Typically huts and gîtes charge €30 to €38 for: A three course evening meal, a bed in a dorm (or sometimes your own room) and a simple breakfast of bread, cheese, jam and hot chocolate or coffee.
Considering some of the huts you may stay in are accessible only by foot, pack-mule or helicopter that’s not bad value!
And the food is simple but delicious. You never leave the table hungry, meals generally being three courses with second helpings available.
But I’m veggie/food intolerant!
No dairy? In the Alps?
I’m quite sure that LB knowing how to say “Pardon, mon amie est allergique au lait et au blé” (I’m sorry but my friend is allergic to dairy and wheat”) helped a lot in comprehension, but all the guardians were absolutely fantastic about it.
And the meals sometimes looked even tastier than what everyone else had. Only once was it very basic but that was in a high-altitude hut where they fell over themselves to try to get something together.
But don’t I need to be able to use a map and compass?
Well, I personally do think you should be able to – it’s really not hard to get the basics.
But, I’ve met several people who were simply following the trails and using the guide book descriptions.
But hey – if you’re walking about in the UK hills for a few weekends before you go – great chance to practice!
There are plenty of books but one that I know is very straightforward to follow is Land Navigation by Wally Keay
In a bed, on a mattress with a pillow and a duvet or blankets.
But you must bring a sleeping bag liner to sleep in. The lightest is silk. Silk can be very expensive but Jag Bag of New Zealand are very good value and are sold in the UK by Terre Vista Trails.
I also put a fleece over the pillow since my head inevitably finds its way out of the liner.
Do I need special walking kit?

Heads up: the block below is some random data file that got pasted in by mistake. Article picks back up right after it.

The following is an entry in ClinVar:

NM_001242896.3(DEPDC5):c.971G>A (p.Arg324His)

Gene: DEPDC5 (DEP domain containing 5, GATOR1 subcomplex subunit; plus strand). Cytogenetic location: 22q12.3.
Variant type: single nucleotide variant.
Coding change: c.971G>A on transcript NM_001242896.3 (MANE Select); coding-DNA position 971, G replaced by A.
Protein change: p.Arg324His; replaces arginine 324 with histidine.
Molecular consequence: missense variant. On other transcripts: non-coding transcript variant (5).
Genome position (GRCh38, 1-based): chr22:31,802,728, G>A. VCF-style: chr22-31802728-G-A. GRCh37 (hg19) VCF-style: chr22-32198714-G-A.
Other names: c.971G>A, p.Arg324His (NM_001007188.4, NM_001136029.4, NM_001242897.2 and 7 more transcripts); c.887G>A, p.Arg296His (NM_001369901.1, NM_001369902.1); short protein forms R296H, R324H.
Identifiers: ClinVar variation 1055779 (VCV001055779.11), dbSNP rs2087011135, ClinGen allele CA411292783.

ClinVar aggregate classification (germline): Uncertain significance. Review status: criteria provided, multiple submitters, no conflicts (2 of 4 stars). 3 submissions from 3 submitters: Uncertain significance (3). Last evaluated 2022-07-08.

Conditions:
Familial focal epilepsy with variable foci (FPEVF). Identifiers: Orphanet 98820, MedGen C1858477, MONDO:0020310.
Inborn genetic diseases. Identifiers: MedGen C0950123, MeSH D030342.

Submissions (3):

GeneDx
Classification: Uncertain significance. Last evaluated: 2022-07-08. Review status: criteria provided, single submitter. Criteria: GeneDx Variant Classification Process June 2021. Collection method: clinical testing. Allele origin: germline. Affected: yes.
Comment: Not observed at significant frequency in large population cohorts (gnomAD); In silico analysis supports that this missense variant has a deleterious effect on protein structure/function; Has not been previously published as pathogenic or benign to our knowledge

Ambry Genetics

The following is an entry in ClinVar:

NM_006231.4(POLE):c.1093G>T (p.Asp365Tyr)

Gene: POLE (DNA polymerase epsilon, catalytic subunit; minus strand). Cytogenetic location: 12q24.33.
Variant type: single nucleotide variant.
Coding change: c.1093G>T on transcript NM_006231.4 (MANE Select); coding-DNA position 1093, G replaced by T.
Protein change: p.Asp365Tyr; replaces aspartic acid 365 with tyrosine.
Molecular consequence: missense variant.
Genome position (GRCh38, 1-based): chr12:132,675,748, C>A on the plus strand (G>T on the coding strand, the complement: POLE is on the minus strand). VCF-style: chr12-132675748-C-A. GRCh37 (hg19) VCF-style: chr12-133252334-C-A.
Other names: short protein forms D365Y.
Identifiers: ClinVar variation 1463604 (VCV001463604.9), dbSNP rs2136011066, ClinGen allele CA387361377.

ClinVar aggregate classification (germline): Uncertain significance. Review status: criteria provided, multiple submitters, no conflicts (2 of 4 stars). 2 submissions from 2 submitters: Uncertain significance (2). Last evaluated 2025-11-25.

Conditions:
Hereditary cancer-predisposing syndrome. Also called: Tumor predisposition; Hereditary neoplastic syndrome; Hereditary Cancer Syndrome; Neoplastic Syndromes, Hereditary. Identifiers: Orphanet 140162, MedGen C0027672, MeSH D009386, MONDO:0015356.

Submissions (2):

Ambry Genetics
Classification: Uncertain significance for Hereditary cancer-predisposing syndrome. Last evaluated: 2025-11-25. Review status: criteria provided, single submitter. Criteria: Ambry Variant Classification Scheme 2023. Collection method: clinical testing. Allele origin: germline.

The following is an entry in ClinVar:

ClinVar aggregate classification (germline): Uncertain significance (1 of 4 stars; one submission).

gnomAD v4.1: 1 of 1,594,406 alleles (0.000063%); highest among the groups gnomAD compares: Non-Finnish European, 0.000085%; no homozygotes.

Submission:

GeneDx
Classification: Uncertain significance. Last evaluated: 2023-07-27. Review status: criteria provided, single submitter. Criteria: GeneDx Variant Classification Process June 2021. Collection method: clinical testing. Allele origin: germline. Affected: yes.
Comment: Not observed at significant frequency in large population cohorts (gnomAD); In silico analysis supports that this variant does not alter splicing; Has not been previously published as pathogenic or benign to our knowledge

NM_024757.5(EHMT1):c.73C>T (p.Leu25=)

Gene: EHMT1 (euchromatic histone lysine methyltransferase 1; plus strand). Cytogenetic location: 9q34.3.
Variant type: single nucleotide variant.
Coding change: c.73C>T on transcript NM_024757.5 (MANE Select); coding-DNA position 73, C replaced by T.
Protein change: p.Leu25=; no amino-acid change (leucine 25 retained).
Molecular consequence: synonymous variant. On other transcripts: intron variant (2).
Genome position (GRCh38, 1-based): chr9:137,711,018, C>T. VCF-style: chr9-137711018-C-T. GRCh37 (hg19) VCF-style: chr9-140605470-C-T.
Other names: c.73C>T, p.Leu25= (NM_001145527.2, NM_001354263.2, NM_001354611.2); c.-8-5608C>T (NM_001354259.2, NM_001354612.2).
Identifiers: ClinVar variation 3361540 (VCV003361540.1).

Well, even speaking as a complete kit obsessive… not very special. You probably can’t go in the clothes you might wear to work, but equally you don’t need the latest super-technical kit.
Well, okay everything needs to be comfortable but with the feet it’s essential.
The other thing that’s essential is:
Don’t take too much!
Hut-to-hut summer Alpine walking is essentially a series of day walks strung together.
If you take too much you’ll be more tired at the end of the day and won’t want to sit talking quietly to the other people in the hut after dinner as the sun paints master-pieces with the peaks all around you.
But instead you’ll be in bed with sore calves, knees and quads wondering how to drag yourself through the next day.
Take as little as you can get away with. And that means very little.
What boots do I need?
You do not need walking “boots”!
“Approach Shoes” are far more suitable.
They’re the “all terrain trainers” that are now fashionable pub apparel. Though just because it looks like an approach shoe it doesn’t mean it’s suitable for walking in.
Go to a specialist walking shop but don’t be put off by some idiot sales person who insists that you need “proper boots for proper walking”. It’s simply bunk.
Don’t expect to be wearing the same pair in ten years time like you would with boots. But do expect to be enjoying your walking far more.
When I first did the TMB in 2002 I was surprised to see that in a huge rack of boots in a hut, mine were the only approach shoes.
Last year, the story was more like 4/10 were approach shoes. The tide is turning.
There’s a huge amount of info on this but suffice it to say that the lighter your footwear the less knackered you’ll be by the end of the day.
It’s unlikely even in a southern European summer that it will remain dry all the time. Heck it’s the mountains, it could rain all the time!
But that being said you’d hope to be carrying the waterproofs not wearing them so the lighter the better.
Ultimately remember the weight – less than 400 grams for the jacket. Less than 350 grams ideally.
That being said, if this is all new to you, you’ll be so amazed at just being there that a cheaper, heavier, sweatier waterproof won’t make much difference to your enjoyment!
It’s walking so I need gaiters right?
Nope. They can help but I would never suggest you need to carry those full length things for this.
All you’re ever likely to need is a short pair like the Integral Designs eVent Shortie Gaiter.
They’re very helpful for me since waterproof trousers aren’t really long enough so they can bridge the gap to my footwear!
In fact they’re the only gaiters I ever wear, even in winter with crampons.